top of page
  • Featured in Robson Crim

To Bring the World to Account – Part Two

By A. Kwok


This entry is part two of a miniseries of blogs about the Symposium on the Proposal to Create an International Anti-Corruption Court. This blog will synopsize the third of six articles of the symposium, and provide a brief critical analysis. For a better understanding of the IACC, please refer to the previous blog: To Bring the World to Account: Introducing a System to Tackle International Corruption.

In September 2023, the Transnational Criminal Law Review published a journal symposium discussing the possibility of a judicial body targeting transnational corruption: the International Anti-Corruption Court (the “IACC”). The goal of the IACC is to set a global anti-corruption standard and establish similar levels of accountability towards any contraveners.[1] The Symposium on the Proposal to Create an International Anti-Corruption Court (the “Symposium”) is a collection of publications built on the foundation of The Progressing Proposal for An International Anti-Corruption Court by US District Court Judge Mark Wolf, Richard Goldstone, and Robert Rotberg (the “IACC Proposal”).[2] In particular, the Symposium focuses on five particular topics:

1.     Determining the applicable law for the IACC;[3]

2.     Tailoring the rules of evidence for the IACC;[4]

3.     The relationship between diplomatic immunity and the IACC;[5]

4.     Designing a legal framework to recover assets as a result of corruption;[6] and

5.     How the IACC allows for an expanded scope of corporate liability under international law.[7]

This blog entry is the second part of a miniseries covering this Symposium, with this part providing a comprehensive summary of the Symposium’s findings on topic 3 as well as discussing any potential issues that were not addressed or warrant more investigation.

The Relationship between Diplomatic Immunity and the IACC

The paper “Prosecuting Corruption Crimes before an International Court: Whither Immunity Rules?” provides a critical analysis of how current immunity customs may conflict with and be reconciled under the IACC.[8] Diplomatic immunity is a legal privilege that grants foreign representatives accredited by their home state certain protections from prosecution.[9] This privilege is granted to ensure designees can conduct their work on behalf of their home state without being subject to political harassment or persecution by the host. Accredited representatives may range from government officials to diplomats to international organizations and those working under such organizations. Almost all countries are ratifying parties of the Vienna Convention on Diplomatic Relations (the “Vienna Convention”), the treaty that sets the current international standard for immunity.[10] However, some countries ratified the Convention with reservations to certain provisions and/or integrated all or part of the Convention as part of its legislation.[11] Immunity comes in two forms: functional immunity and personal immunity.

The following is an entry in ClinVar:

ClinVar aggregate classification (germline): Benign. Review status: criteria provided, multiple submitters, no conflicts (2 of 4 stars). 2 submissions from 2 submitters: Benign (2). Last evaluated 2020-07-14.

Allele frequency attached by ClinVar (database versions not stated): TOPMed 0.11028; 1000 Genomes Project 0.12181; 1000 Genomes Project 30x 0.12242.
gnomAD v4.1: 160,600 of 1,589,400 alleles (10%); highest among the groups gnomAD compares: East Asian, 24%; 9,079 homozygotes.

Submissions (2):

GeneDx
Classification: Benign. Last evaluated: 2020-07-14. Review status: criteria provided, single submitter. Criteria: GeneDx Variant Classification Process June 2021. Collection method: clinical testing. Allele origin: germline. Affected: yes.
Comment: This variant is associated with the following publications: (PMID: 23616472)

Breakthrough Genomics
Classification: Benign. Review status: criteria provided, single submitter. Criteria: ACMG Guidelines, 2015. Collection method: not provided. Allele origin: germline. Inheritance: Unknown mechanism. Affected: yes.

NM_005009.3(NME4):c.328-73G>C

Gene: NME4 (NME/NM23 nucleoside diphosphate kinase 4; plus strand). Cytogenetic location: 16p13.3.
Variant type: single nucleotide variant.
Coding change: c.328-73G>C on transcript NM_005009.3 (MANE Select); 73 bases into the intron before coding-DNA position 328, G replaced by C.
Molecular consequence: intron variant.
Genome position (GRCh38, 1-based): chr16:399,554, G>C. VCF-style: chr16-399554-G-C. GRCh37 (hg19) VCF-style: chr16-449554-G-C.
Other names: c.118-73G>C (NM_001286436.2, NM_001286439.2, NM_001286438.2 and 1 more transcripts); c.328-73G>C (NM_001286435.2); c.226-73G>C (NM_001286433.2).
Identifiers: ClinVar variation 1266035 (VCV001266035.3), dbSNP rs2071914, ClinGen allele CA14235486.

Functional Immunity

Functional immunity provides protection to representatives sent with a mandate by their home state, with a mandate being anything from a diplomatic mission or international aid.[12] This protection only extends to “official acts”, meaning anything that could be attributed to their home state’s behalf.[13] As such, anything these representatives do in a private capacity is not protected by functional immunity. This also means that, once the mandate is completed or ceased, so can the duration of the functional immunity though, pursuant to customary international law, it usually remains beyond the mandate.[14]

The paper first clarifies a common misconception about the relationship between functional immunity and corruption, which is the assumption that functional immunity does not apply to corruption because such acts areof a purely private nature. The author, Rosanne Van Alebeek, argues that this assumption is overly simplistic given that functional immunity arguments have been used for rulings in numerous corruption cases including Jiminez v. Aristeguieta in the U.S. Court of Appeals and Adamov v. Federal Office of Justice of Switzerland’s Federal Supreme Court.[15] Furthermore, there are some examples of corruption that are “intimately tied up with the exercise of state authority” such as taking bribes when selecting government contracts to exploit natural resources.[16] Though the bribe was taken by and most likely for one individual’s private benefit, the act itself is inextricably linked to a state act. Nevertheless, Van Alebeek argues that the “murky waters of state sovereignty (or independent exercise of IO functions) glean just below the surface” of any corruption-related crimes committed by a foreign representative.[17]